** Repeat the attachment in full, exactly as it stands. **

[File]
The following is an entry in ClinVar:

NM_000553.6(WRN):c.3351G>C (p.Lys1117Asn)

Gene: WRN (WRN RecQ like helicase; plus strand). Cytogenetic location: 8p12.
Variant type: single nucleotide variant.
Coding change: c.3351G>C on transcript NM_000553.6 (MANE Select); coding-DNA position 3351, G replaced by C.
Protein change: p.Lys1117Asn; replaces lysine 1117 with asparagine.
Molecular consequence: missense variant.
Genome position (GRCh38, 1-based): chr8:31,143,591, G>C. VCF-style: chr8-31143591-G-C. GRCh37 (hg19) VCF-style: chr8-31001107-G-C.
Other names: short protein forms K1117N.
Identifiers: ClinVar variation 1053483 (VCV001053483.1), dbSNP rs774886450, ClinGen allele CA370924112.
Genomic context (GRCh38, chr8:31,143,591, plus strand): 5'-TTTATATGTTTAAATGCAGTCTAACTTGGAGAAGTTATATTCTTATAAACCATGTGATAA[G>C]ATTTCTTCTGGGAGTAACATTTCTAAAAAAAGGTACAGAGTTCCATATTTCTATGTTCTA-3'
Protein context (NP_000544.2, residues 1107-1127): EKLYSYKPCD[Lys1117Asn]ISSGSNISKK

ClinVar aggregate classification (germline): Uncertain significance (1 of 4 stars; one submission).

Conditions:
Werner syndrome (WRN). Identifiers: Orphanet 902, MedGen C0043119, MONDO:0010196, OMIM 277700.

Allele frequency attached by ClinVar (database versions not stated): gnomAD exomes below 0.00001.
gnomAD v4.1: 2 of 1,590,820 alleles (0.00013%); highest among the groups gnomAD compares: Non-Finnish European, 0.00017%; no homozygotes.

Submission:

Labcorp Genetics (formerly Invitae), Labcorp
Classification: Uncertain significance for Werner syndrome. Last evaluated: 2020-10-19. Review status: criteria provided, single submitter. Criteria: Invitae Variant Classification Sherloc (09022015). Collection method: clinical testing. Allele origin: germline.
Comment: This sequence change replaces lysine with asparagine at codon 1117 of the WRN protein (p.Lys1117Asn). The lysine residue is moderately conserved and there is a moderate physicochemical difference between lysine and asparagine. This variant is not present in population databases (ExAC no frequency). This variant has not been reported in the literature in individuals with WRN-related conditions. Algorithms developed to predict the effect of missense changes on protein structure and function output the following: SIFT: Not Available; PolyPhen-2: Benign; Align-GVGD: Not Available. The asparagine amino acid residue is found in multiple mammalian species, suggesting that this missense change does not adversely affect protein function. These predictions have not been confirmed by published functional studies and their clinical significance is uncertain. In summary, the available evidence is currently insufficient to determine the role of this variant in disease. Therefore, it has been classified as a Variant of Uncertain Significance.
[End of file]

The following is an entry in ClinVar:

NM_000553.6(WRN):c.3351G>C (p.Lys1117Asn)

Gene: WRN (WRN RecQ like helicase; plus strand). Cytogenetic location: 8p12.
Variant type: single nucleotide variant.
Coding change: c.3351G>C on transcript NM_000553.6 (MANE Select); coding-DNA position 3351, G replaced by C.
Protein change: p.Lys1117Asn; replaces lysine 1117 with asparagine.
Molecular consequence: missense variant.
Genome position (GRCh38, 1-based): chr8:31,143,591, G>C. VCF-style: chr8-31143591-G-C. GRCh37 (hg19) VCF-style: chr8-31001107-G-C.
Other names: short protein forms K1117N.
Identifiers: ClinVar variation 1053483 (VCV001053483.1), dbSNP rs774886450, ClinGen allele CA370924112.
Genomic context (GRCh38, chr8:31,143,591, plus strand): 5'-TTTATATGTTTAAATGCAGTCTAACTTGGAGAAGTTATATTCTTATAAACCATGTGATAA[G>C]ATTTCTTCTGGGAGTAACATTTCTAAAAAAAGGTACAGAGTTCCATATTTCTATGTTCTA-3'
Protein context (NP_000544.2, residues 1107-1127): EKLYSYKPCD[Lys1117Asn]ISSGSNISKK

ClinVar aggregate classification (germline): Uncertain significance (1 of 4 stars; one submission).

Conditions:
Werner syndrome (WRN). Identifiers: Orphanet 902, MedGen C0043119, MONDO:0010196, OMIM 277700.

Allele frequency attached by ClinVar (database versions not stated): gnomAD exomes below 0.00001.
gnomAD v4.1: 2 of 1,590,820 alleles (0.00013%); highest among the groups gnomAD compares: Non-Finnish European, 0.00017%; no homozygotes.

Submission:

Labcorp Genetics (formerly Invitae), Labcorp
Classification: Uncertain significance for Werner syndrome. Last evaluated: 2020-10-19. Review status: criteria provided, single submitter. Criteria: Invitae Variant Classification Sherloc (09022015). Collection method: clinical testing. Allele origin: germline.
Comment: This sequence change replaces lysine with asparagine at codon 1117 of the WRN protein (p.Lys1117Asn). The lysine residue is moderately conserved and there is a moderate physicochemical difference between lysine and asparagine. This variant is not present in population databases (ExAC no frequency). This variant has not been reported in the literature in individuals with WRN-related conditions. Algorithms developed to predict the effect of missense changes on protein structure and function output the following: SIFT: Not Available; PolyPhen-2: Benign; Align-GVGD: Not Available. The asparagine amino acid residue is found in multiple mammalian species, suggesting that this missense change does not adversely affect protein function. These predictions have not been confirmed by published functional studies and their clinical significance is uncertain. In summary, the available evidence is currently insufficient to determine the role of this variant in disease. Therefore, it has been classified as a Variant of Uncertain Significance.